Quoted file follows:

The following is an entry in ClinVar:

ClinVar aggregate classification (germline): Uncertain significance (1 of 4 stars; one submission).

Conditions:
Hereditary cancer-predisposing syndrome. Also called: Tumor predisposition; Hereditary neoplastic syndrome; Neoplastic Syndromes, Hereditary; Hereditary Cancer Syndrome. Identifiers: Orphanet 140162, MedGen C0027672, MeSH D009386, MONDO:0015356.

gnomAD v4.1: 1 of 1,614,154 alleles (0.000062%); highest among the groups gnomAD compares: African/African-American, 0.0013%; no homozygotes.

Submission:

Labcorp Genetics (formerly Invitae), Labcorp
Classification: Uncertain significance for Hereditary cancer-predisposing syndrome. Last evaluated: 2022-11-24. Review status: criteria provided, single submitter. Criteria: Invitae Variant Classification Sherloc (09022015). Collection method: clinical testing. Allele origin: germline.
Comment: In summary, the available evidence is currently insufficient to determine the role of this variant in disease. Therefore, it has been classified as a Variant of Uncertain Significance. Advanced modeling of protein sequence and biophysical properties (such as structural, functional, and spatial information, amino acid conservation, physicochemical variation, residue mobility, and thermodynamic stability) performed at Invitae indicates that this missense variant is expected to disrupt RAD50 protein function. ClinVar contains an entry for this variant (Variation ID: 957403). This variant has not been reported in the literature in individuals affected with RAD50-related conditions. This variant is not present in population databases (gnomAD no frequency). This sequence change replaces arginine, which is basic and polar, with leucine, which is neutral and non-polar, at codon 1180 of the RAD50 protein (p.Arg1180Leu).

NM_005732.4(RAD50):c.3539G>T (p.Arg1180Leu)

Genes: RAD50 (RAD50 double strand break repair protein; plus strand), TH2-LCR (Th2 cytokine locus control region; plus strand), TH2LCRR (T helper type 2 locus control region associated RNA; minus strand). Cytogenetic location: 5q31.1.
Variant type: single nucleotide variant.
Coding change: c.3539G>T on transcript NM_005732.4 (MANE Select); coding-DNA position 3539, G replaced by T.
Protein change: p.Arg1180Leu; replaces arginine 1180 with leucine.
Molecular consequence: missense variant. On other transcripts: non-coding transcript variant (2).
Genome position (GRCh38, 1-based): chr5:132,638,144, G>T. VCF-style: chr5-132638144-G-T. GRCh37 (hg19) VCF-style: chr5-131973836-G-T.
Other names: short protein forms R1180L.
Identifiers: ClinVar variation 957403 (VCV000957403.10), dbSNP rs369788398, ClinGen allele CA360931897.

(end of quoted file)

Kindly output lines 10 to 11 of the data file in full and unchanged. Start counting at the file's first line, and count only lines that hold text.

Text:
NM_005732.4(RAD50):c.3539G>T (p.Arg1180Leu)

Genes: RAD50 (RAD50 double strand break repair protein; plus strand), TH2-LCR (Th2 cytokine locus control region; plus strand), TH2LCRR (T helper type 2 locus control region associated RNA; minus strand). Cytogenetic location: 5q31.1.